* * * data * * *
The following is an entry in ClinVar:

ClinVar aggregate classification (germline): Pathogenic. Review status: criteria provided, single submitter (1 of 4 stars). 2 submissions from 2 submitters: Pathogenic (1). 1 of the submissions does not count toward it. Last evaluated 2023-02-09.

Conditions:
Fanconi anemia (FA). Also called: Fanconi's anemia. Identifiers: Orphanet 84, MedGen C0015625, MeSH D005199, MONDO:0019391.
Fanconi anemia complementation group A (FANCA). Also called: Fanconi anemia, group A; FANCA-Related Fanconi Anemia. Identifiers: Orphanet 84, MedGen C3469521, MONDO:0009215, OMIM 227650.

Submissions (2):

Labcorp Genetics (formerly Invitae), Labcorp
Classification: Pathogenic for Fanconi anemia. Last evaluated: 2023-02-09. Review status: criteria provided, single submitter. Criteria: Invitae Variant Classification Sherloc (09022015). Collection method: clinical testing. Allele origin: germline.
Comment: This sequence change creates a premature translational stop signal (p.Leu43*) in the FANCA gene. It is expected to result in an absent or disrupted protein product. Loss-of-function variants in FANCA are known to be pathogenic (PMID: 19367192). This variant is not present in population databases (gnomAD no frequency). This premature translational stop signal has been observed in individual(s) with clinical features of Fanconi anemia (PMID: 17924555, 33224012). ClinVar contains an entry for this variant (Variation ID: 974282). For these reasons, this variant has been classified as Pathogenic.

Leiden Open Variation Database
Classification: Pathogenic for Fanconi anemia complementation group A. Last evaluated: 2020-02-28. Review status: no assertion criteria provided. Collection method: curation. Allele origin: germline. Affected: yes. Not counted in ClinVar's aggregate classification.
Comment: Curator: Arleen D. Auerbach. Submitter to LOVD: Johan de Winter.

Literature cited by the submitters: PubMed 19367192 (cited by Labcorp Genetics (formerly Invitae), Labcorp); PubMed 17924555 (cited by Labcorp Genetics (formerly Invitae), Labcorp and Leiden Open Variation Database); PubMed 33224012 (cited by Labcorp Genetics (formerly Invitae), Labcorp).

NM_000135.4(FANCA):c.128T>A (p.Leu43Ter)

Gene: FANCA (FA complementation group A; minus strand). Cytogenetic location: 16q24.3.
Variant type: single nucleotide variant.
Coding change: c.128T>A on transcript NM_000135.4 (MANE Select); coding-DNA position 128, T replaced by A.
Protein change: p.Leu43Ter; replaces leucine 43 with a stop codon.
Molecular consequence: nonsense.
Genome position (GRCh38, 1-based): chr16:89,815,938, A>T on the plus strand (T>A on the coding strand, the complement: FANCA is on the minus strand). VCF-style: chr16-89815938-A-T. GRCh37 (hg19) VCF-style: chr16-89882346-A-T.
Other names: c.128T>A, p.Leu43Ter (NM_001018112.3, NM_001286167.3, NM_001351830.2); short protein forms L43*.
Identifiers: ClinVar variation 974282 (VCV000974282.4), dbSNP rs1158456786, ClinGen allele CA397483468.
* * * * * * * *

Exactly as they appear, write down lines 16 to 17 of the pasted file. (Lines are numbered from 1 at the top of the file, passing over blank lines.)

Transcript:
Variant type: single nucleotide variant.
Coding change: c.128T>A on transcript NM_000135.4 (MANE Select); coding-DNA position 128, T replaced by A.